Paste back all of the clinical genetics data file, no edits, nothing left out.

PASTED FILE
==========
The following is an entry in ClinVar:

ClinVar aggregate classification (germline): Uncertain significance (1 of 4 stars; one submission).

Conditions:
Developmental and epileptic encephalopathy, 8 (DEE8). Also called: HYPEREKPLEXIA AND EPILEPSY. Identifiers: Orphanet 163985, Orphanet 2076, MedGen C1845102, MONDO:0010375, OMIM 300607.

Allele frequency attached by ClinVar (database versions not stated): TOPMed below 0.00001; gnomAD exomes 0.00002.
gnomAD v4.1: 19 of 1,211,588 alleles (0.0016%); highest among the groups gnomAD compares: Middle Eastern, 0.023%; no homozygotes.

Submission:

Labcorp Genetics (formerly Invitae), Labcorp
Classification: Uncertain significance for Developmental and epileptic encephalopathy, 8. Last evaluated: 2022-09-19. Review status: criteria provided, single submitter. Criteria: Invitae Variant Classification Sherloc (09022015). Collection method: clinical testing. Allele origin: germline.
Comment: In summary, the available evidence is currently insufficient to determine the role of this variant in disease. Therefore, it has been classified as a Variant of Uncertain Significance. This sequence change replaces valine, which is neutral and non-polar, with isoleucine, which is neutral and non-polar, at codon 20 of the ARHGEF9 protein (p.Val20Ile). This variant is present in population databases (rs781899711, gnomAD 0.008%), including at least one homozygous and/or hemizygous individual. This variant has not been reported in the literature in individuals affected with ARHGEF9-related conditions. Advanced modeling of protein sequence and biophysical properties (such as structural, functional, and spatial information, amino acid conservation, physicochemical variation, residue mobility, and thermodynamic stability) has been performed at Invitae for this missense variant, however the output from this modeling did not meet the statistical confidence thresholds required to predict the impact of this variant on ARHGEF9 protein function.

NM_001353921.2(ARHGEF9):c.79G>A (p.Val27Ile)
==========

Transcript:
The following is an entry in ClinVar:

ClinVar aggregate classification (germline): Uncertain significance (1 of 4 stars; one submission).

Conditions:
Developmental and epileptic encephalopathy, 8 (DEE8). Also called: HYPEREKPLEXIA AND EPILEPSY. Identifiers: Orphanet 163985, Orphanet 2076, MedGen C1845102, MONDO:0010375, OMIM 300607.

Allele frequency attached by ClinVar (database versions not stated): TOPMed below 0.00001; gnomAD exomes 0.00002.
gnomAD v4.1: 19 of 1,211,588 alleles (0.0016%); highest among the groups gnomAD compares: Middle Eastern, 0.023%; no homozygotes.

Submission:

Labcorp Genetics (formerly Invitae), Labcorp
Classification: Uncertain significance for Developmental and epileptic encephalopathy, 8. Last evaluated: 2022-09-19. Review status: criteria provided, single submitter. Criteria: Invitae Variant Classification Sherloc (09022015). Collection method: clinical testing. Allele origin: germline.
Comment: In summary, the available evidence is currently insufficient to determine the role of this variant in disease. Therefore, it has been classified as a Variant of Uncertain Significance. This sequence change replaces valine, which is neutral and non-polar, with isoleucine, which is neutral and non-polar, at codon 20 of the ARHGEF9 protein (p.Val20Ile). This variant is present in population databases (rs781899711, gnomAD 0.008%), including at least one homozygous and/or hemizygous individual. This variant has not been reported in the literature in individuals affected with ARHGEF9-related conditions. Advanced modeling of protein sequence and biophysical properties (such as structural, functional, and spatial information, amino acid conservation, physicochemical variation, residue mobility, and thermodynamic stability) has been performed at Invitae for this missense variant, however the output from this modeling did not meet the statistical confidence thresholds required to predict the impact of this variant on ARHGEF9 protein function.

NM_001353921.2(ARHGEF9):c.79G>A (p.Val27Ile)